He was stationed onboard the USS Oklahoma at Pearl Harbor on the Hawaiian island of Oahu on Dec. 7, 1941, when Japanese aerial forces bombed the harbor, the impetus for the United States to enter World War II. Wise was one of 429 men onboard the USS Oklahoma who died in the attack.
Wise, who was 21 years old at the time, was one of hundreds of sailors at the base whose bodies couldn’t be immediately identified.
Following the attack, the Navy buried the bodies of deceased sailors from the USS Oklahoma in the Halawa and Nu’uanu cemeteries on the island of Oahu. Some sailors, including Wise, were later reburied in an area known as the “Punchbowl” at the National Memorial Cemetery of the Pacific in Honolulu. Wise’s remains were exhumed from the memorial cemetery in 2015 for analysis.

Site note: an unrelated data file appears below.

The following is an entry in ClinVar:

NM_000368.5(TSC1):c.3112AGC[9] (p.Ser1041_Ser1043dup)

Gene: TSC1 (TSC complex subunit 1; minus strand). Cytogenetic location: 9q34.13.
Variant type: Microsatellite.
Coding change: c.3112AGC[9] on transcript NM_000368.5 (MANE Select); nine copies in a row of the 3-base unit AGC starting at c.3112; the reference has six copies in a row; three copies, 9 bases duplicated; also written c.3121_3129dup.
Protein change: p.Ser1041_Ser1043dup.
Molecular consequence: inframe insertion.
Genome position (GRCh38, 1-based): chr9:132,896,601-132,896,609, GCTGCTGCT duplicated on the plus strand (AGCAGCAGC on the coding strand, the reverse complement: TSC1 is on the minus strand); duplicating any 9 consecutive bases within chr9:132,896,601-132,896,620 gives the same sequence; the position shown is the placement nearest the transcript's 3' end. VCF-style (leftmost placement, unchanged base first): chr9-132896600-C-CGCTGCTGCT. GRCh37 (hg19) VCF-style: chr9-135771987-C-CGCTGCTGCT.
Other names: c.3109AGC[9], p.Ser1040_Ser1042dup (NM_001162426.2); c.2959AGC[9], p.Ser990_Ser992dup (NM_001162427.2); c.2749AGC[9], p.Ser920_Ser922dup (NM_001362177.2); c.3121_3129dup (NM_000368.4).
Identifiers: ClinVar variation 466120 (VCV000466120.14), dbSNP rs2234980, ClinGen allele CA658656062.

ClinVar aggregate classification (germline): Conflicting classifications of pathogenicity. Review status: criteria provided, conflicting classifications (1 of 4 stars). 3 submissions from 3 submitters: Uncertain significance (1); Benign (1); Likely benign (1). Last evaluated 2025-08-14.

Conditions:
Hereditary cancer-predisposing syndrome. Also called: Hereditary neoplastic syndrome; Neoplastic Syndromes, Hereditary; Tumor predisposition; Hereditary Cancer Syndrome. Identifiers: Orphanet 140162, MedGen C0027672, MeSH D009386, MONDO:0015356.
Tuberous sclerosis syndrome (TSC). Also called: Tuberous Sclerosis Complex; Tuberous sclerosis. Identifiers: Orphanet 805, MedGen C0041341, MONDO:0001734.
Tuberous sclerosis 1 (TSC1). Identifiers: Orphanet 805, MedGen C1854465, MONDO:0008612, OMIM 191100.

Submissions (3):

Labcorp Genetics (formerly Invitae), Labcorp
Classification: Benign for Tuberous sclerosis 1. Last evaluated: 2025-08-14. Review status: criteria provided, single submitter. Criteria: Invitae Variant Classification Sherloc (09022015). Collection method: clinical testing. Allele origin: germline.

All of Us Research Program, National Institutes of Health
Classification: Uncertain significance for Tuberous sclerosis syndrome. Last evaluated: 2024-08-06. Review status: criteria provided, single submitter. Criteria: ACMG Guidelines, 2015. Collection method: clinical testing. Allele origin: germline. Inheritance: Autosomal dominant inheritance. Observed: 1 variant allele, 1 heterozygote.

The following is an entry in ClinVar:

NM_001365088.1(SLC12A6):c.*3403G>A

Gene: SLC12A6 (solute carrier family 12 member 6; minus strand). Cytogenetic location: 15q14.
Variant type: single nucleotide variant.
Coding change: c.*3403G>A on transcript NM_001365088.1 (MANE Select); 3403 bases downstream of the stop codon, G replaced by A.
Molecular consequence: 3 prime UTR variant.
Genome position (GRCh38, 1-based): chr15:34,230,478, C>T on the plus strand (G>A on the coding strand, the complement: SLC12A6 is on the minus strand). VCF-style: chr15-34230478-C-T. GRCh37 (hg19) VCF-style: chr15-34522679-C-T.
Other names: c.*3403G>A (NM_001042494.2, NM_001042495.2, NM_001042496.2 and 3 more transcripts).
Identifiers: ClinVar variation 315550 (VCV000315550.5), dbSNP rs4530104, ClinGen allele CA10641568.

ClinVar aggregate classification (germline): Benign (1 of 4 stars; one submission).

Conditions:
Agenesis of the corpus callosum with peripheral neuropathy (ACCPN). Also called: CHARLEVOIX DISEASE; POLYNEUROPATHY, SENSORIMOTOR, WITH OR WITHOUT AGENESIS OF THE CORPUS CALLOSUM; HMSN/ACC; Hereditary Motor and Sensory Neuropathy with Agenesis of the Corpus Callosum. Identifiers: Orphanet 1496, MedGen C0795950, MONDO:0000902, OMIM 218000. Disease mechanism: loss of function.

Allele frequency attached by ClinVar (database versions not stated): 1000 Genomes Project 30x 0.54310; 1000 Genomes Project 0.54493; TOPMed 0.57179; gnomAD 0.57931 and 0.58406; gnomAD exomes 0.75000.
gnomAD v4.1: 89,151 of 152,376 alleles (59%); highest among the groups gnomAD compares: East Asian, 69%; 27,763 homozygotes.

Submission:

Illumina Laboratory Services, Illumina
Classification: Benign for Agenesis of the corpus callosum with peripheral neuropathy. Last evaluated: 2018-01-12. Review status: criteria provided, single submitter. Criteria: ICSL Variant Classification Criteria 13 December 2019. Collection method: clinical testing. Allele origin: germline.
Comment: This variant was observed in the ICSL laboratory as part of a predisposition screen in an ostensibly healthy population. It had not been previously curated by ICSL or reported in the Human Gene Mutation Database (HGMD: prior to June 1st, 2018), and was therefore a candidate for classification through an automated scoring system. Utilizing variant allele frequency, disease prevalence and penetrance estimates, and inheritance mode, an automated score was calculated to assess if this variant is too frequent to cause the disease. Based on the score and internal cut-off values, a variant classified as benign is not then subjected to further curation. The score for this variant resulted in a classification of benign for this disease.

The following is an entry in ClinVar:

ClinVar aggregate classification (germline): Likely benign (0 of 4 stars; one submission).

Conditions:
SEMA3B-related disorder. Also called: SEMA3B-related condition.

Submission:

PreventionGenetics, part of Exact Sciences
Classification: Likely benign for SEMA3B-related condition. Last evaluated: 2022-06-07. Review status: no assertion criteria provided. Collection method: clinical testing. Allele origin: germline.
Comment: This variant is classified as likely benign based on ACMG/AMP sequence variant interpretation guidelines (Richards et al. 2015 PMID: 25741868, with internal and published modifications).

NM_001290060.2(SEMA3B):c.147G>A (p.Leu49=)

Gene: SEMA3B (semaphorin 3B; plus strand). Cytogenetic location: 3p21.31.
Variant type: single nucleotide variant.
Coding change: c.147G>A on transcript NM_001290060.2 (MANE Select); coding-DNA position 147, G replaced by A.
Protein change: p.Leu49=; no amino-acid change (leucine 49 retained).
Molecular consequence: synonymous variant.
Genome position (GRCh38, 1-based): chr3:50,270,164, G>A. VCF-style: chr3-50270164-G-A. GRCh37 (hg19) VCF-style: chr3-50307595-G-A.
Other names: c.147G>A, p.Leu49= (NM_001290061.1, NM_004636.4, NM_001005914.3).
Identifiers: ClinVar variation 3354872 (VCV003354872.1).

Personnel with the Defense POW/MIA Accounting Agency identified Wise’s remains on Oct. 17, 2019, after examining his dental records and obtaining saliva from his sister, Eunice Wittum.
Wise was exhumed three different times before he was identified, his family said.
On Wednesday, he’ll be laid to rest for the last time. He’ll be buried alongside his parents in the Braman Cemetery, just 10 miles away from South Haven.
Bringing him home
During the Tuesday ceremony at the airport, members of the Wichita Navy Reserve presented Wise’s flag-draped casket to personnel with Roberts and Sons Funeral Home of Blackwell, the company overseeing Wise’s burial on Wednesday.